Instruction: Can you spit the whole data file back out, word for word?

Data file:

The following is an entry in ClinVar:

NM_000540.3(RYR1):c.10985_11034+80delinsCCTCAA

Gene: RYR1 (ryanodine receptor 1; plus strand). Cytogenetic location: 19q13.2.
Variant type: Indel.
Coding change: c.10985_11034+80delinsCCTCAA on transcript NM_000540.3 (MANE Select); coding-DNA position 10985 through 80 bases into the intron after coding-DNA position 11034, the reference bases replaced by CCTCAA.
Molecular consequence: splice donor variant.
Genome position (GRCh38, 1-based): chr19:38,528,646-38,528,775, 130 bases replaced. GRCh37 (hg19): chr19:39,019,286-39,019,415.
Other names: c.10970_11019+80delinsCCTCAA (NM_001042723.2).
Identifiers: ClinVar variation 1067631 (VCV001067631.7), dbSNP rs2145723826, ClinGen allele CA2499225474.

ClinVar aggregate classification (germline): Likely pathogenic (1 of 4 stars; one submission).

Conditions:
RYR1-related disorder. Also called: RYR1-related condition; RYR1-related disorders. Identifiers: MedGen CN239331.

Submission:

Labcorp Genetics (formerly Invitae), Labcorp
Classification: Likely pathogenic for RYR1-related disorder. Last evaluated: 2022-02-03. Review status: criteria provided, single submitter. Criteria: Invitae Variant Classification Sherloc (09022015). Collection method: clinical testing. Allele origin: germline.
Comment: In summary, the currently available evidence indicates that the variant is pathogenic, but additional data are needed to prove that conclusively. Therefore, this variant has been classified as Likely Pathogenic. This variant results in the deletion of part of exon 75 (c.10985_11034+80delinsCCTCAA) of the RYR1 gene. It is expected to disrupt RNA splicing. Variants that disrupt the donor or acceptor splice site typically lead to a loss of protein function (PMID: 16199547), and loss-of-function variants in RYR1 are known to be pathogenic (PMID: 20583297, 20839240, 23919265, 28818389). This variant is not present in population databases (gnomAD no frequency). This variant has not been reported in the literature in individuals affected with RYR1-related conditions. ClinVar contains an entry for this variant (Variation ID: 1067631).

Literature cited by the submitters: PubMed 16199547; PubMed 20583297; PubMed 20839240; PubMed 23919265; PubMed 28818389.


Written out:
The following is an entry in ClinVar:

NM_000540.3(RYR1):c.10985_11034+80delinsCCTCAA

Gene: RYR1 (ryanodine receptor 1; plus strand). Cytogenetic location: 19q13.2.
Variant type: Indel.
Coding change: c.10985_11034+80delinsCCTCAA on transcript NM_000540.3 (MANE Select); coding-DNA position 10985 through 80 bases into the intron after coding-DNA position 11034, the reference bases replaced by CCTCAA.
Molecular consequence: splice donor variant.
Genome position (GRCh38, 1-based): chr19:38,528,646-38,528,775, 130 bases replaced. GRCh37 (hg19): chr19:39,019,286-39,019,415.
Other names: c.10970_11019+80delinsCCTCAA (NM_001042723.2).
Identifiers: ClinVar variation 1067631 (VCV001067631.7), dbSNP rs2145723826, ClinGen allele CA2499225474.

ClinVar aggregate classification (germline): Likely pathogenic (1 of 4 stars; one submission).

Conditions:
RYR1-related disorder. Also called: RYR1-related condition; RYR1-related disorders. Identifiers: MedGen CN239331.

Submission:

Labcorp Genetics (formerly Invitae), Labcorp
Classification: Likely pathogenic for RYR1-related disorder. Last evaluated: 2022-02-03. Review status: criteria provided, single submitter. Criteria: Invitae Variant Classification Sherloc (09022015). Collection method: clinical testing. Allele origin: germline.
Comment: In summary, the currently available evidence indicates that the variant is pathogenic, but additional data are needed to prove that conclusively. Therefore, this variant has been classified as Likely Pathogenic. This variant results in the deletion of part of exon 75 (c.10985_11034+80delinsCCTCAA) of the RYR1 gene. It is expected to disrupt RNA splicing. Variants that disrupt the donor or acceptor splice site typically lead to a loss of protein function (PMID: 16199547), and loss-of-function variants in RYR1 are known to be pathogenic (PMID: 20583297, 20839240, 23919265, 28818389). This variant is not present in population databases (gnomAD no frequency). This variant has not been reported in the literature in individuals affected with RYR1-related conditions. ClinVar contains an entry for this variant (Variation ID: 1067631).

Literature cited by the submitters: PubMed 16199547; PubMed 20583297; PubMed 20839240; PubMed 23919265; PubMed 28818389.